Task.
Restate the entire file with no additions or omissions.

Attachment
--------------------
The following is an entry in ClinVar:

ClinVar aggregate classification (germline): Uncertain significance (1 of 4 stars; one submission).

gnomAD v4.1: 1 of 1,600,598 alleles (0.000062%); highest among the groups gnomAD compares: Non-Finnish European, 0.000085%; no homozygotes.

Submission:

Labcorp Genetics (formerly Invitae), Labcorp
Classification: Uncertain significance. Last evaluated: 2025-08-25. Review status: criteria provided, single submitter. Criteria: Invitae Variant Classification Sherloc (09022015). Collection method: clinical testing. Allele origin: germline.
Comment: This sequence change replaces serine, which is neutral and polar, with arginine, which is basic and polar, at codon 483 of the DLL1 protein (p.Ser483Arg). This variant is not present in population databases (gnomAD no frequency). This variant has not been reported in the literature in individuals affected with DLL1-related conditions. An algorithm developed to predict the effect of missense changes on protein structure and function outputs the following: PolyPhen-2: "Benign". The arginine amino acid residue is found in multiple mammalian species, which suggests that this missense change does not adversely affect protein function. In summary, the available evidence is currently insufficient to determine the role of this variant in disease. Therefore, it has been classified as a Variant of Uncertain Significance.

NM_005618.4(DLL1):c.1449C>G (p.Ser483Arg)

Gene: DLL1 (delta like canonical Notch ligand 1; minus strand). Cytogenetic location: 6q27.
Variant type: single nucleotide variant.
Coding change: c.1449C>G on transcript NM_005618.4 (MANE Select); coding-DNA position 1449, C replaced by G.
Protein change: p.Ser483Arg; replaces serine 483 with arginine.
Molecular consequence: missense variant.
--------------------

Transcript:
The following is an entry in ClinVar:

ClinVar aggregate classification (germline): Uncertain significance (1 of 4 stars; one submission).

gnomAD v4.1: 1 of 1,600,598 alleles (0.000062%); highest among the groups gnomAD compares: Non-Finnish European, 0.000085%; no homozygotes.

Submission:

Labcorp Genetics (formerly Invitae), Labcorp
Classification: Uncertain significance. Last evaluated: 2025-08-25. Review status: criteria provided, single submitter. Criteria: Invitae Variant Classification Sherloc (09022015). Collection method: clinical testing. Allele origin: germline.
Comment: This sequence change replaces serine, which is neutral and polar, with arginine, which is basic and polar, at codon 483 of the DLL1 protein (p.Ser483Arg). This variant is not present in population databases (gnomAD no frequency). This variant has not been reported in the literature in individuals affected with DLL1-related conditions. An algorithm developed to predict the effect of missense changes on protein structure and function outputs the following: PolyPhen-2: "Benign". The arginine amino acid residue is found in multiple mammalian species, which suggests that this missense change does not adversely affect protein function. In summary, the available evidence is currently insufficient to determine the role of this variant in disease. Therefore, it has been classified as a Variant of Uncertain Significance.

NM_005618.4(DLL1):c.1449C>G (p.Ser483Arg)

Gene: DLL1 (delta like canonical Notch ligand 1; minus strand). Cytogenetic location: 6q27.
Variant type: single nucleotide variant.
Coding change: c.1449C>G on transcript NM_005618.4 (MANE Select); coding-DNA position 1449, C replaced by G.
Protein change: p.Ser483Arg; replaces serine 483 with arginine.
Molecular consequence: missense variant.